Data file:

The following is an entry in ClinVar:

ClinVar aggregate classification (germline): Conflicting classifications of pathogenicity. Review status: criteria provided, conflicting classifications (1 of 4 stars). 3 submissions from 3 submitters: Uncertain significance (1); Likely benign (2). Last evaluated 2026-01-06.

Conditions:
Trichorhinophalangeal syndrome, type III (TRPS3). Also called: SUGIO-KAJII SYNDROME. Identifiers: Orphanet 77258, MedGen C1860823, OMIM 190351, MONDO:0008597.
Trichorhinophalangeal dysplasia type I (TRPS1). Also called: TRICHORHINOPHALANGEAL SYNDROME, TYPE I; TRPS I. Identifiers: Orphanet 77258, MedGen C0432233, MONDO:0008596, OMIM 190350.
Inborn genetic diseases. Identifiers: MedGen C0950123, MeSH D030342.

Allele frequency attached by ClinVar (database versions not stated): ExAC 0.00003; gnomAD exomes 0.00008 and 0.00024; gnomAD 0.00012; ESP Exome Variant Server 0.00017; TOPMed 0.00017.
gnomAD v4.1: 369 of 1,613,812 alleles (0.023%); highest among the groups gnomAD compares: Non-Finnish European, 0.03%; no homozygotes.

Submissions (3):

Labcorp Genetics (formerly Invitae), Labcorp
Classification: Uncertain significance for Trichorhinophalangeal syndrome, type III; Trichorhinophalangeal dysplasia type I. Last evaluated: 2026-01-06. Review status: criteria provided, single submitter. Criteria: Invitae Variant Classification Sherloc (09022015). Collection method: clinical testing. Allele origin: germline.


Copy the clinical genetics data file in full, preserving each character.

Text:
The following is an entry in ClinVar:

ClinVar aggregate classification (germline): Conflicting classifications of pathogenicity. Review status: criteria provided, conflicting classifications (1 of 4 stars). 3 submissions from 3 submitters: Uncertain significance (1); Likely benign (2). Last evaluated 2026-01-06.

Conditions:
Trichorhinophalangeal syndrome, type III (TRPS3). Also called: SUGIO-KAJII SYNDROME. Identifiers: Orphanet 77258, MedGen C1860823, OMIM 190351, MONDO:0008597.
Trichorhinophalangeal dysplasia type I (TRPS1). Also called: TRICHORHINOPHALANGEAL SYNDROME, TYPE I; TRPS I. Identifiers: Orphanet 77258, MedGen C0432233, MONDO:0008596, OMIM 190350.
Inborn genetic diseases. Identifiers: MedGen C0950123, MeSH D030342.

Allele frequency attached by ClinVar (database versions not stated): ExAC 0.00003; gnomAD exomes 0.00008 and 0.00024; gnomAD 0.00012; ESP Exome Variant Server 0.00017; TOPMed 0.00017.
gnomAD v4.1: 369 of 1,613,812 alleles (0.023%); highest among the groups gnomAD compares: Non-Finnish European, 0.03%; no homozygotes.

Submissions (3):

Labcorp Genetics (formerly Invitae), Labcorp
Classification: Uncertain significance for Trichorhinophalangeal syndrome, type III; Trichorhinophalangeal dysplasia type I. Last evaluated: 2026-01-06. Review status: criteria provided, single submitter. Criteria: Invitae Variant Classification Sherloc (09022015). Collection method: clinical testing. Allele origin: germline.